Deborah Wise


by Deborah Wise

Deborah Wise is the former East Coast editor of-InfoWorld and is currently a staff editor at Business Week. She has a cat named Ben, but no home computer to call her own.

When the review model of Sinclair Ltd.'s original $150 ZX81 arrived at my office one chilly fall day, I was delighted but skeptical. I had just started as a reporter for InfoWorld, a newsweekly devoted to personal computers, and I didn't know anything about the subject. People I interviewed spoke in strange acronyms, and they didn't supply a glossary. Working with a real computer seemed like the best solution. But, I questioned, was the ZX81 a real computer?

Because of it's speed, accuracy and, most important, its ability to manipulate, the computer greatly enhances the production, processing and recording of ideas. Once you become proficient at working with a computer as a thought processor, going back to a typewriter is comparable to forgoing your electronic calculator in favor of pencil and paper to multiply 9,784 by 7,148 to arrive at 69, 936, 032.


    It did say "computer" on the box. It did come with BASIC built into it. And it was developed by a scientist-Clive Sinclair, the madcap British inventor responsible for one of the first pocket calculators. But still I had my doubts. Could one of the greatest technological achievements of the postwar era resemble a one-pound box of Black Magic chocolates with a typewriter keyboard stenciled on the top?
    Back home in the privacy of my living room, I set the scene for my first encounter with a computer. I changed into jeans and sat cross-legged on the floor in front of the black-and-white TV, the Sinclair cradled in my lap. Like a hard-core computerist, I was determined to hack until dawn or at least until I had my first computer program written.
    At first the experiment went well. I studied chapters 1-4 in the manual, which covered setting up the machine. To my delight the cables, cords, power supply and RF modulator box that links the computer to the TV were all clearly marked. My Sinclair and I were up and running well before midnight. Miraculously, the K marker that the manual said would appear in the bottom left-hand side of the screen did appear-a little fuzzy, but that was the TV's fault.

Just as the camera is an extension of the eye and the wheel the extension of the foot, the computer could qualify as the extension of, not the brain or mind, but the ego.
    Think about it. More than just number crunching is going on here. A computer handles words, numbers, data of all kinds, but it does this in the way we would like it to. No sooner is our home computer out of the box than we start wiring it, configuring it, programming it to suit our convenience. When a computer has anything to say on a computer network, it is in the words and thoughts of whoever is sitting at the keyboard. And to how many computers do we tell our most secret secrets?
    Our love affair with this machine is a variation on an old theme. What we ultimately find most fascinating about the computer is its reflection of ourselves.

DOUG COLLIGAN, senior editor of Omni magazine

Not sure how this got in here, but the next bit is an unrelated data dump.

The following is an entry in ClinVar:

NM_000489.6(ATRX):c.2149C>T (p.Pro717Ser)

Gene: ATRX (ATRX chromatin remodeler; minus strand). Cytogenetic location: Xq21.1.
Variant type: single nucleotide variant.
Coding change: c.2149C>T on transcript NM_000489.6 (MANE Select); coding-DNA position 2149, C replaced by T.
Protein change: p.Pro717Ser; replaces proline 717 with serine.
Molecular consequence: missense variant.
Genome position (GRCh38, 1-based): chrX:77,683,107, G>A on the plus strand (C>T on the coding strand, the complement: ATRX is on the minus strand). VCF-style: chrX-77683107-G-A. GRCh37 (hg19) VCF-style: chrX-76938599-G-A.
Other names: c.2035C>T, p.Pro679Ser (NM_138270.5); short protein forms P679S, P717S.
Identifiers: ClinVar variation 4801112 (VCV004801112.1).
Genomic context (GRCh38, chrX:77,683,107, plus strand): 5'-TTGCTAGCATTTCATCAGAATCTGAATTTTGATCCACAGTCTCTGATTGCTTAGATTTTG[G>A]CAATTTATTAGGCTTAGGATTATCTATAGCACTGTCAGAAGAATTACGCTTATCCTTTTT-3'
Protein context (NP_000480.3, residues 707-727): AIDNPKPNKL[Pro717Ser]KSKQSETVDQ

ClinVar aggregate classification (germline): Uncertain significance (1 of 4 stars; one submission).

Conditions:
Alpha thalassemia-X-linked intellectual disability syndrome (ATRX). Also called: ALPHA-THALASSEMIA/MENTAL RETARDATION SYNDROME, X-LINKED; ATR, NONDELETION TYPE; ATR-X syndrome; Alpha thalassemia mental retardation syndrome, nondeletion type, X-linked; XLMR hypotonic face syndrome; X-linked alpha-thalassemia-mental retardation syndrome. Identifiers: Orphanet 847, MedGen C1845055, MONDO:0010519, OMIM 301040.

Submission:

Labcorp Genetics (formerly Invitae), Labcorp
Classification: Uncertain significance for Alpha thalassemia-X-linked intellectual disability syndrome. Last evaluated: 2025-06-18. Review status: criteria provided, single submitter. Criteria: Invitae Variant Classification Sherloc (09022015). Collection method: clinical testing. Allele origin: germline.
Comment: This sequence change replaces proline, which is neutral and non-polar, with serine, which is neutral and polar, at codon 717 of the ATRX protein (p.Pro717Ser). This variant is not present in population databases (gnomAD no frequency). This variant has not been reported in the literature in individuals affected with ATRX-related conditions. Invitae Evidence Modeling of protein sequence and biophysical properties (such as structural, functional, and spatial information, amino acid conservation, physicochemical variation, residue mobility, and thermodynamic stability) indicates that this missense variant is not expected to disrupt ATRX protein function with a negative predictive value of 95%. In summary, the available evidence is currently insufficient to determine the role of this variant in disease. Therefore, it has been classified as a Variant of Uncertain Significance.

I began ploughing eagerly through the rest of the manual. The language was readable, but the results were rather mundane. I learned how to add two and two. After several tries the computer coughed up the correct answer. I was less than thrilled. Was this really computing? After two more hours I had managed, with great difficulty, to write four lines of code that made the screen display HELLO DEBORAH nonstop until I pulled the plug. I was still less than thrilled.
    More problems began to appear. It's hard for anyone, and particularly hard for an inaccurate touch typist like me, to use a membrane keyboard. It felt like producing a term paper using the controls of a microwave oven-and I couldn't even come up with dinner. The keyboard was also getting tired of me. When you use one key too much on the Sinclair (and I had a necessary weakness for the DELETE key), it gives up. You can prod and push but the mistakes won't go away and you get interminable SYNTAX ERROR messages.
    After four more hours of thumping away at the Sinclair, the burning desire to be computer-literate gave way to an equally warm desire to abandon the whole idea. I began to wish hacking meant picking up the nearest meat cleaver and using it.
    More disasters followed. When I decided to give up on programming and play the computer games that came with the machine, I hit another brick wall. Theoretically, software is loaded into a Sinclair computer using an ordinary cassette tape recorder. I tried. I tried for about two hours. I followed the instructions to the letter, but the screen remained a blank. The noises that were supposed to indicate the program was loaded never sounded.
    Frustration! What was the use of this "real" computer? With commendable restraint, I unplugged the box, turned off the television, closed the manual and went to bed.
    I had wanted to become computer-literate and instead I became a ZX81 hater. Next day I asked Eddie, a young lad in the office, if he wanted to try out the discarded machine; I didn't say a word about my night of horrors. A week later he found me as I was finishing up a diatribe against membrane keyboards. The ZX81, in his opinion, was wonderful. He was learning BASIC and loving it. In under an hour he had managed to write a program that created an American flag, line by line, on the screen.
    The ZX81 and its reincarnation as the Timex/ Sinclair 1000 (a slightly souped-up version that Timex Corp. marketed for as little as $49) have sold very well worldwide. There are, in fact, about a million of the machines out there somewhere. But you have to wonder how many owners of the cheapest "real" computer ended up loving it like Eddie or hating it like me.

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